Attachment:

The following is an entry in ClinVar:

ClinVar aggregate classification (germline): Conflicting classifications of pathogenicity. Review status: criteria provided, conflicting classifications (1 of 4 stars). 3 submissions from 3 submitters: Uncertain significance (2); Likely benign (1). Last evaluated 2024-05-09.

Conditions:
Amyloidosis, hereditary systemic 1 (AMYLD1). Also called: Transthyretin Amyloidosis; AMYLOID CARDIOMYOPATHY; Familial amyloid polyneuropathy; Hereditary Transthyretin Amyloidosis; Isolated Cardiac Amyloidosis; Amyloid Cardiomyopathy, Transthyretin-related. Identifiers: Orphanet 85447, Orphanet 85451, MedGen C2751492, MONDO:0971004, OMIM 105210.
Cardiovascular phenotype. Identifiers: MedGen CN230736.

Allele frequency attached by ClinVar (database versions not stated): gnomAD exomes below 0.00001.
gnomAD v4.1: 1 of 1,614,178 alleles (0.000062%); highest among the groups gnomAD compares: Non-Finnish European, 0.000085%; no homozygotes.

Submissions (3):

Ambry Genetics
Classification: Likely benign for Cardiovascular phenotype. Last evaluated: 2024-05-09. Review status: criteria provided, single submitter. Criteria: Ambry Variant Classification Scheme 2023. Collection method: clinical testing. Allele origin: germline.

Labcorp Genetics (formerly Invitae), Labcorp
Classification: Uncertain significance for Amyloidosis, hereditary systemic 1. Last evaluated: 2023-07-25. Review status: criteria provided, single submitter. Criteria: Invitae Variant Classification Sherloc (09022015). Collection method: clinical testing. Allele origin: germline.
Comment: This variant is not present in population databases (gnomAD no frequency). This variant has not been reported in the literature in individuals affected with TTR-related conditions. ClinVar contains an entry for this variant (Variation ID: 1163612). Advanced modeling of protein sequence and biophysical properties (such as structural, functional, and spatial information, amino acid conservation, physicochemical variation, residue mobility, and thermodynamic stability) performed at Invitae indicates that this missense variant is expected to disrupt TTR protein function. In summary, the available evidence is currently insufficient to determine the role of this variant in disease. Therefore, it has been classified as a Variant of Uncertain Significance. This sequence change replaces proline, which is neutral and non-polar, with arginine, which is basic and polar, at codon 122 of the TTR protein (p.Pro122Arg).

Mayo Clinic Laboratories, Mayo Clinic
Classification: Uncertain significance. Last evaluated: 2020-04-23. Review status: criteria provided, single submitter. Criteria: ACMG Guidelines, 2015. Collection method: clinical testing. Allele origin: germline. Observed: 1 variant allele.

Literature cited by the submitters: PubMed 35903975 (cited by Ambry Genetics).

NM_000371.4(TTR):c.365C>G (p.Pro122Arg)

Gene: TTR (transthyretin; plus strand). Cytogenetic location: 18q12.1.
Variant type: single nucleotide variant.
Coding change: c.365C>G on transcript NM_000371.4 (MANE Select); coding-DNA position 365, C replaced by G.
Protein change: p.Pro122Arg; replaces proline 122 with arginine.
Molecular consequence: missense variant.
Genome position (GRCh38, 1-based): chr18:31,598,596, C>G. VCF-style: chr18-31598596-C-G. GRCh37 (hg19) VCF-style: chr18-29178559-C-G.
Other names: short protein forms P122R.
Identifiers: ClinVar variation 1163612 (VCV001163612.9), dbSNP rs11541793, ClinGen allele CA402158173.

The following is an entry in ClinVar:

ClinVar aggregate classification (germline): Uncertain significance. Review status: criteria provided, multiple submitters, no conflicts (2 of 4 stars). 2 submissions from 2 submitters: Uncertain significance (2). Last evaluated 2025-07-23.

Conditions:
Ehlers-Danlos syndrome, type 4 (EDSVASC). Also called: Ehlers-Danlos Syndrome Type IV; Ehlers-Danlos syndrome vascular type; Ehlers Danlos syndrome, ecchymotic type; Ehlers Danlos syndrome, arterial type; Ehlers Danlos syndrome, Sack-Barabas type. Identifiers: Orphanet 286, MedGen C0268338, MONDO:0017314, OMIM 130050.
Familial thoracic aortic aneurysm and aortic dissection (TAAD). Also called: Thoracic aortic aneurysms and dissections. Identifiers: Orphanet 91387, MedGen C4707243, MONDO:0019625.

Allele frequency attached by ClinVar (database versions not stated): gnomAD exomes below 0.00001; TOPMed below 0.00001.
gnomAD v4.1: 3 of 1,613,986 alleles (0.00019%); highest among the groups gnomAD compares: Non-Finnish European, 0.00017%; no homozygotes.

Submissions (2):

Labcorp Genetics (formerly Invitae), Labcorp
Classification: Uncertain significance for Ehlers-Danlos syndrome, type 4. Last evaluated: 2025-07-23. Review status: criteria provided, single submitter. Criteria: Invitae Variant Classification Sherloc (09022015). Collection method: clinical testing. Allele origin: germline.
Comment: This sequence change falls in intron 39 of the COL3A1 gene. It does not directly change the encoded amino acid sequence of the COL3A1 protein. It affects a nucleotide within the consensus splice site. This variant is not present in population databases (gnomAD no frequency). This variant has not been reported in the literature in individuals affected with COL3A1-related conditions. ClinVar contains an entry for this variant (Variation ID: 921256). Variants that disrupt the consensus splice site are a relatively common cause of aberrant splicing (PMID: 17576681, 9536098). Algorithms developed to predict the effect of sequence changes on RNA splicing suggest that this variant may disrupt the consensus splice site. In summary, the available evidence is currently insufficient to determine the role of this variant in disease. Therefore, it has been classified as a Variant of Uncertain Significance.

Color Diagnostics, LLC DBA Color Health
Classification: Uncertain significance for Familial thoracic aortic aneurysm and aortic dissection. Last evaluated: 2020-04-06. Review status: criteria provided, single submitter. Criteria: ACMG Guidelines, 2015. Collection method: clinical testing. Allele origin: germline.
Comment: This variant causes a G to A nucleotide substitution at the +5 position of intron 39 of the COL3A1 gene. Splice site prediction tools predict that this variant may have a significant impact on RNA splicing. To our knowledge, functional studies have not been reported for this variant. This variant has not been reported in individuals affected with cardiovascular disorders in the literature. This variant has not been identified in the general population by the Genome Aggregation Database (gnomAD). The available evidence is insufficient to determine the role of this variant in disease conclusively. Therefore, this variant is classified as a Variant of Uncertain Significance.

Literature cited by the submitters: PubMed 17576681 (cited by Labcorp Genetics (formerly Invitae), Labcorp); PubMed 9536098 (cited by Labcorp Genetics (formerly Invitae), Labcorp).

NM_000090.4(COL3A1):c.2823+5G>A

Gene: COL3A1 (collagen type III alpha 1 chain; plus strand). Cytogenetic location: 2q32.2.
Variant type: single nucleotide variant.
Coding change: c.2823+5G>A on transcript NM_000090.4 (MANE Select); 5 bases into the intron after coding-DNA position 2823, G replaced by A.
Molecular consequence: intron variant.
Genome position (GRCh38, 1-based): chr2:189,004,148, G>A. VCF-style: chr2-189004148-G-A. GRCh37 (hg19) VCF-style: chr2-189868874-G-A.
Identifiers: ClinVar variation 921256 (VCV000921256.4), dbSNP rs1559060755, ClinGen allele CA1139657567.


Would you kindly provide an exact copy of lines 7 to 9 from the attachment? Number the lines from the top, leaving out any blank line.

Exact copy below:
gnomAD v4.1: 1 of 1,614,178 alleles (0.000062%); highest among the groups gnomAD compares: Non-Finnish European, 0.000085%; no homozygotes.

Submissions (3):

Ambry Genetics